Form and function


There are lots of ways to transform an uninspiring piece of ground into a gorgeous, multiuse garden, but one of the most dramatic and enduring is hardscaping. Hardscape includes everything that's not plant material -- from gravel paths, patios and pergolas to retaining walls, decks, fences and sheds.

"Hardscape is a way to delineate and shape space," says Kevin Campion, an associate at Graham Landscape Architecture in Annapolis. "It [often] evolves as a function of problem solving."

The best hardscaping not only solves problems -- grading issues, organizing movement from the house or one part of the garden to another -- it adds beauty and expands use of the space.

"The rule of thumb is form and functionality," says Rick Pencek, owner of Green Side Up Landscaping Inc. in Baltimore who teaches landscape construction at the Community College of Baltimore County.

Sheds can store tools and equipment while offering support for vines and blocking an unsightly view with something attractive. Fences can mark boundaries as well as edge beds and display garden art. Walls can shield yards from neighbors or roads while creating a microclimate for tender perennials. They can also, in the form of terraces, shore up precipitous slopes.

"Terraces are a great way to control erosion," Pencek says. "It's expensive, but it's aesthetically pleasing."

Terraces also help create plantable ground. Before Leslie Goldsmith's husband, Blake, terraced their 100-year-old Roland Park house's backyard, the ground dropped off from the house like a four-story ski-jump with a no-win landing onto the road behind.

"There was no way to have gardens before he made the terraces," Goldsmith says.

The broad, stepped terraces are planted with a collection of azalea, rhododendron, hosta, lily, Arisaema, pachysandra and more. Above this lovely view, the Goldsmiths' decks, softened with vines and potted geraniums, offer an inviting place to eat, read and entertain -- another potential benefit of hardscape.

"Hardscape allows you to create outdoor 'rooms,'" Campion says.

Outdoor rooms can take many forms -- decks, enclosed secret gardens, semi-private spaces banked by trellised vines. Donna and George Gozik built a stone patio shaded by a large, lamp-lit pergola that acts as a welcome and welcoming addition to their small house in Marriottsville. Backed with a terrace garden and surrounded by lush bloom and foliage, it's a "room" that the Goziks use in a variety of ways.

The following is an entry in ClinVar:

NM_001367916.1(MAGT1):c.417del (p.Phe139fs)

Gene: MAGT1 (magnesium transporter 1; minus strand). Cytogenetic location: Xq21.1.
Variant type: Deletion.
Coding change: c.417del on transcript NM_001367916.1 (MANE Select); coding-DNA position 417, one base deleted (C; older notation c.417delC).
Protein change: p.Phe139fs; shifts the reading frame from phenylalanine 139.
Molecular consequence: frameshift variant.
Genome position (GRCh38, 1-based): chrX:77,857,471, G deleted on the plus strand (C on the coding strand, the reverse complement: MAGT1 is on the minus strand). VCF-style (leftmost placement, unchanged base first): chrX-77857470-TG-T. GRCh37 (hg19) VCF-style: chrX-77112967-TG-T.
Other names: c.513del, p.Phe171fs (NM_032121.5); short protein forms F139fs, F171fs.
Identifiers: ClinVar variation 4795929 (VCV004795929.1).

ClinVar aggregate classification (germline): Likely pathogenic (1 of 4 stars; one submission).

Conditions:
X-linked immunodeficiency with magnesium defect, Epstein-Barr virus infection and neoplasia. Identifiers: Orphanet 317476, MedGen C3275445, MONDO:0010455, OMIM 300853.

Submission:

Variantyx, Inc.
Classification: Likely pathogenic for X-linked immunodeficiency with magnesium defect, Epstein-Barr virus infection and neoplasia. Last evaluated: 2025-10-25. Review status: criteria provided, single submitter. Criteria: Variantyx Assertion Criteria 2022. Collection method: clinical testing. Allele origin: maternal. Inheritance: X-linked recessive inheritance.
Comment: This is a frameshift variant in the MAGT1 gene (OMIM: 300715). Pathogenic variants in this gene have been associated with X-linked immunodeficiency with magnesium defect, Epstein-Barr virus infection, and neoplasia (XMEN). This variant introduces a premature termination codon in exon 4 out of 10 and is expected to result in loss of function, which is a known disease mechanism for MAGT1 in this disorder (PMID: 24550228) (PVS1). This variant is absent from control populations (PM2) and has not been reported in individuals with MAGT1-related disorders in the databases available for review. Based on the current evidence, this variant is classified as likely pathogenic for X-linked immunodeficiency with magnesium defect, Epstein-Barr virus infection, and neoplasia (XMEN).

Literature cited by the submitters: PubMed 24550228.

"I have my coffee out here almost every day and we entertain here," says Donna Gozik, sitting at the long dining table on the patio. "It was great when we had the family reunion here. We entertain a lot more since we've built it."

Carefully chosen materials are one key to effective hardscape. Costs, longevity, ease of installation and use all figure in the choices, but the considerations often begin with aesthetics.

"Hardscape materials are a reflection of the architectural style of the house," says Campion. "For instance, a Colonial revival usually calls for brick or bluestone. If it's contemporary, you use gravel or wood."

Although some handy folks can safely do their own hardscaping, it often pays to get a licensed contractor.

"Hardscape has to be installed correctly so it works" and lasts, Pencek says.


First, consider goals. Is hardscape meant to solve a drainage or grading problem? Frame favorite views? Block others? Create more living space? Will it be used for large gatherings, a personal retreat or both? "Once you get a program set up, then hardscape falls into place," says Kevin Campion of Graham Landscape Architecture.

Consider sun and shade patterns. "If you want to be out in afternoon or early evening, you may want to design in some shade structures that allow you to enjoy it," Campion says. Light -- electric, solar-charged or candle -- lets you enjoy the garden at night.

Consider sizes, colors and textures of materials. All interact with plant materials as well as the colors and style of the house. "Native gardens call for regional materials. For one thing, it cuts down on transportation costs," Campion says. "For instance, Jerusalem limestone, which comes from the Middle East, is more expensive than local brick or stone." Also consider how much heat colors and types of materials can generate, or divert. Light-colored stone or concrete makes sense for pools. Study the soil before you start -- get soil samples. Use licensed and certified contractors for structural things such as retaining walls. Doing them wrong could cause damage to people or property. "And always check references," Pencek says. "Referrals are the best thing."


Interlocking Concrete

Pavement Institute

1444 I St. N.W., Suite 700

Washington, D.C. 20005-2210

202-712-9036 or

Graham Landscape


229 Prince George St.

Annapolis 21401

410-269-5886, 301-858-5330 or

Green Side Up Landscaping Inc. P.O. Box 44061

Baltimore 21236


Stone Cellar Nursery

4512 Ridge Road

Mount Airy 21771

410-875-2012 or stonecellar

Copyright © 2019, The Baltimore Sun, a Baltimore Sun Media Group publication | Place an Ad